How do you satirize a genre that’s become a spoof of itself? It isn’t an impossible trick but, to pull it off, it takes a keen eye for detail and a filmmaker who can thread the needle between appreciation and cynicism. 2014’s They Came Together, a comedy from the creators of Wet Hot American Summer that hilariously destroyed the rom-com genre, is the bellwether for me, and this year’s clever seasonal spoof Cup of Cheer comes remarkably close to matching the same comedic roasting of those Christmas TV movies we love to hate.
City journalist Mary (Storm Steenson) travels back to her hometown of Snowy Heights to write a big holiday piece. But after an awkward run-in with a quirky local named Chris (Alexander Oliver), she hears unfortunate news of a local hot cocoa café facing closure. Chris, the owner of the café, is heartbroken along with his even quirkier brother Keith (Liam Marshall), who co-owns the business. In a last ditch attempt and unbeknownst to Chris (who doesn’t want to be seen as a charity case), Mary and Keith plan to raise the money to keep the business afloat before the deadline on Christmas Eve.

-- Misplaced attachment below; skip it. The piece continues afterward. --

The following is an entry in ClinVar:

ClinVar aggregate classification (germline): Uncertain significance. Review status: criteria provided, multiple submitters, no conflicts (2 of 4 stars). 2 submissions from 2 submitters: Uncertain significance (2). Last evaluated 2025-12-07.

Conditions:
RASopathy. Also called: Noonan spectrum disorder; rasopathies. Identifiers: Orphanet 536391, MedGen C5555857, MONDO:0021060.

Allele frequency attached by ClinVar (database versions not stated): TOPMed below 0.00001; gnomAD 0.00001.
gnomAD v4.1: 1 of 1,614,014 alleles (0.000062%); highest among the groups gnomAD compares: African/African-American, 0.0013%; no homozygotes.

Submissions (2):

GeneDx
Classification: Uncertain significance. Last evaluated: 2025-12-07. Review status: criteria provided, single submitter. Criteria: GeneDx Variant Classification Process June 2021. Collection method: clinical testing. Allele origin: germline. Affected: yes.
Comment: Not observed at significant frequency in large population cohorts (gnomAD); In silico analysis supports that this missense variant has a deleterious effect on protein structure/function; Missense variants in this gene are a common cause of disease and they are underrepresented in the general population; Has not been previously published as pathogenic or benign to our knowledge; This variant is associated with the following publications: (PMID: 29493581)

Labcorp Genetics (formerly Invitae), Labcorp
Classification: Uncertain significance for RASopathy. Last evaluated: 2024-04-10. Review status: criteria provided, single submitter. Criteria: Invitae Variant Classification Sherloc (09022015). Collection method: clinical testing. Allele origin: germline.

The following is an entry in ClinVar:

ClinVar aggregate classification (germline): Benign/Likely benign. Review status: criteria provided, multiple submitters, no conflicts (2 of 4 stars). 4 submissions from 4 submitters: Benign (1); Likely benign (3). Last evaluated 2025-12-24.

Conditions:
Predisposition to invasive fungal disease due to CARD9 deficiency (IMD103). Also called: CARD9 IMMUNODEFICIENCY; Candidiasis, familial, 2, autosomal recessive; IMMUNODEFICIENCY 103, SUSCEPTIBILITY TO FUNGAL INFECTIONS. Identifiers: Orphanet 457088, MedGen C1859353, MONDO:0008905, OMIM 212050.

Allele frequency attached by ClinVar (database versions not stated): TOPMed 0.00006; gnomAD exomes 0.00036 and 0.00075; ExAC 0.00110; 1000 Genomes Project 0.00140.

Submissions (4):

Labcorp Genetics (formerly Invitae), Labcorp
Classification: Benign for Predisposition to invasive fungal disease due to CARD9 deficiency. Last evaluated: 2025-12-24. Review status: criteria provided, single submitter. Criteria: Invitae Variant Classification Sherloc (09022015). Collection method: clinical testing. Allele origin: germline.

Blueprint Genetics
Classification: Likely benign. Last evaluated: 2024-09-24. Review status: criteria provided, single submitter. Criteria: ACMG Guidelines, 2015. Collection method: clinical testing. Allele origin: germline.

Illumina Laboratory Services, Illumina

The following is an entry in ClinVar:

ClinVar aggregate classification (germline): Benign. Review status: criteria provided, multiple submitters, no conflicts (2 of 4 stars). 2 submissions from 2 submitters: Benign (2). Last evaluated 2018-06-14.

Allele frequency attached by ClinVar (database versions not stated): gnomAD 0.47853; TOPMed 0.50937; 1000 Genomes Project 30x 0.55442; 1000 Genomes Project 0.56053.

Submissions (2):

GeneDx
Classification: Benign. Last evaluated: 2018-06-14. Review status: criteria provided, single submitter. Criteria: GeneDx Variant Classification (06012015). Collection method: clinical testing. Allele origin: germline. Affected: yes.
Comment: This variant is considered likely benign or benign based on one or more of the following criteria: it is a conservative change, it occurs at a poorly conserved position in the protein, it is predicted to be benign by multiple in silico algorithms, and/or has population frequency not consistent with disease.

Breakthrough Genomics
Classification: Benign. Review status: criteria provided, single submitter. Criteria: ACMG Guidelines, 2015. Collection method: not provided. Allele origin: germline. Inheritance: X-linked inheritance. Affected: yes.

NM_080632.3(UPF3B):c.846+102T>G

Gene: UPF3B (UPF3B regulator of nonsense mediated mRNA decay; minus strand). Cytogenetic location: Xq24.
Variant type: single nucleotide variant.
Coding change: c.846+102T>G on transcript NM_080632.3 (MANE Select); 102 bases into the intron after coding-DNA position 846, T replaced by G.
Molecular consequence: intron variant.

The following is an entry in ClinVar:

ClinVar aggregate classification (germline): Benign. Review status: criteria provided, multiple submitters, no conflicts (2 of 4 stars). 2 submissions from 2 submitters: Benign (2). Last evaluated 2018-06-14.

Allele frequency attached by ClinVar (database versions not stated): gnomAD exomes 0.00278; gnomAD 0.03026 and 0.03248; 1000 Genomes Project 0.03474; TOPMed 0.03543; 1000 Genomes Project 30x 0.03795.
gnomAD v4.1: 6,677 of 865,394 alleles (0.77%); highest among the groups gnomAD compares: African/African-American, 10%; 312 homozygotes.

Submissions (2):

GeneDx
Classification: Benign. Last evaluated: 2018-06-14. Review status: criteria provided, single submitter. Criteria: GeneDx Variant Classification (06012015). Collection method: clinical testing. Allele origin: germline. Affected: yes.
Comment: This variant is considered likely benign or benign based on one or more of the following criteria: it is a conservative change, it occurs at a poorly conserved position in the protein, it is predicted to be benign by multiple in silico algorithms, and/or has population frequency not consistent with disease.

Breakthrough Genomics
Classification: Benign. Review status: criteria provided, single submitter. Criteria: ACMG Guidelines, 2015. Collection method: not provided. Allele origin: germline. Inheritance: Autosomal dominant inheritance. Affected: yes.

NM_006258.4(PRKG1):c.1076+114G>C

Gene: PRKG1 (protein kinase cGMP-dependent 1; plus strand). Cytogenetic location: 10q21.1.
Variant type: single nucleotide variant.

Cup of Cheer pokes fun at holiday novelties and the fairytale qualities that usually fluff up these pandering romances. While it may seem easy to go overboard on Christmas traditions for a laugh, director/co-writer Jake Horowitz and co-writer Andy Lewis find more material by taking amusing jabs at the paint-by-numbers narrative structure; including lines of dialogue that are blatantly setting up exposition and conflict. The movie skates a thin meta line, but Horowitz’s direction keeps the comedy from being smug or from being a pretentious exercise in stripping away the conventions of seasonal schlock. Throughout Cup of Cheer, the audience knows they’re a priority when it comes to farcical send-ups. The spoof also isn’t afraid to delve into edgier material, though the feature marginally slips up when gross-out humour is at play. We’re still laughing because juxtaposing a disgusting sight gag in a sweet, lighthearted story shocks us. But when the film lingers on the punchline, I couldn’t help but feel like the film had momentarily forgotten its purpose.
Holiday movies are a target on everyone’s radar, even for people who enjoy them as guilty pleasures. However, no one has ever really taken a swing at calling them out. By taking several chances, Cup of Cheer does a terrific job spiking the egg nog.
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Addison Wylie: @AddisonWylie
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